• The parish was in the Sleaford sub-district of the Sleaford Registration District.
  • Check our Census Resource page for county-wide resources.
  • The table below gives census piece numbers, where known:
Piece No.
1841H.O. 107 / 617
1851H.O. 107 / 2100
1861R.G. 9 / 2342
1871R.G. 10 / 3349
1891R.G. 12 / 2577

Church History

  • The Anglican parish church is dedicated to St. Thomas-a-Becket and was built in the Gothic style with a tall spire.
  • The church seats about 150.
  • There is a photograph of St. Thomas-a-Becket church on the Wendy PARKINSON web site.
  • David HITCHBORNE has a photograph of The Church of St Thomas a Beckett on Geo-graph, taken in August, 2013.
  • Here is a photo of St. Thomas's Church, taken by Ron COLE (who retains the copyright):



Church Records

  • The Anglican parish register dates from 1560.
  • The Lincolnshire FHS has a Loan Library service which has the parish registers on microfiche for Baptisms from 1679 to 1813 and Marriages from 1679 to 1733.
  • The LFHS has published several marriage and burial indexes for the Lafford Deanery to make your search easier.
  • There was an Wesleyan Methodist chapel built in the parish in 1879. Check our Non-Conformist Church Records page for additional resources.
  • Check our Church Records page for county-wide resources.

Civil Registration

  • The parish was in the Sleaford sub-district of the Sleaford Registration District.
  • Check our Civil Registration page for sources and background on Civil Registration which began in July, 1837.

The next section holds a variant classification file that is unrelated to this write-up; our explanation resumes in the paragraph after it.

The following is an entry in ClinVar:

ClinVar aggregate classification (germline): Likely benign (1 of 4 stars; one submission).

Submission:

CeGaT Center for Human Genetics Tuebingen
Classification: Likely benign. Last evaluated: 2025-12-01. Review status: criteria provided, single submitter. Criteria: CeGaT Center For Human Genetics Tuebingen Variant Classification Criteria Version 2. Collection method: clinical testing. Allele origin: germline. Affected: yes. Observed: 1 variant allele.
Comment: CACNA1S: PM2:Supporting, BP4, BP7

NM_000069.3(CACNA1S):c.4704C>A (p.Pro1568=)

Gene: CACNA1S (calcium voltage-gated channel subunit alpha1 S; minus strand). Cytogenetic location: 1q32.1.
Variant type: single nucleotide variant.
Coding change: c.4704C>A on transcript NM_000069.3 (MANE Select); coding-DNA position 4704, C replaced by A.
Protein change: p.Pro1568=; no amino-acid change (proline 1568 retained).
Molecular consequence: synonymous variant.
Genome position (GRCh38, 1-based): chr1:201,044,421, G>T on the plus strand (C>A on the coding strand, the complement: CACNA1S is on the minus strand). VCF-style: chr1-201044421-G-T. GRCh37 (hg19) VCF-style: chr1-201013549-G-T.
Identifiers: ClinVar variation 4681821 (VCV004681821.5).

Description & Travel

This village and parish are 6 miles north of Sleaford, on the B1188 trunk road. The parish covers about 2,350 acres.

The village is in the vale of a small rivulet (the Digby Beck). If you are planning a visit:

  • By automobile, take the A15 trunk road north out of Sleaford, take a right on the B1191 arterial to Ashby, then right at Ashby to drive out to Digby village.
  • Alex McGREGOR has a photograph of the Village sign on Geo-graph, taken in May, 2011.
  • Consider staying at Woodend Farm, LN4 3NG; tele: 01526-860347.
  • See our touring page for more sources.
You can see pictures of Digby which are provided by:





  • See the Parish Council site (Politics) for a list of recent Roman-era finds.
  • In 1604, during the warm months of July, August and September, no fewer than 134 people died here of the plague.
  • Richard CROFT has a photograph of the Digby Lockup on Geo-graph, taken in May, 2006. It appears that only one person at a time could commit a crime.
  • The village contains an ancient cross.
  • Richard CROFT also has a photograph of the Red Lion Inn with the ancient cross in the left foreground on Geo-graph, taken in April, 2009.


  • Digby Manor was formerly a seat of the DIGBY family. The manor has also been owned by the THORNTON and RIDER families. In 1842 through 1872, the manor belonged to the Earl of Harrowby.


  • The national grid reference is TF 0854.
  • You'll want an Ordnance Survey "Explorer 272" map, which has 2.5 inches to the mile scale.
  • See our "Maps" page for additional resources.

You can see maps centred on OS grid reference TF081549 (Lat/Lon: 53.080054, -0.387869), Digby which are provided by: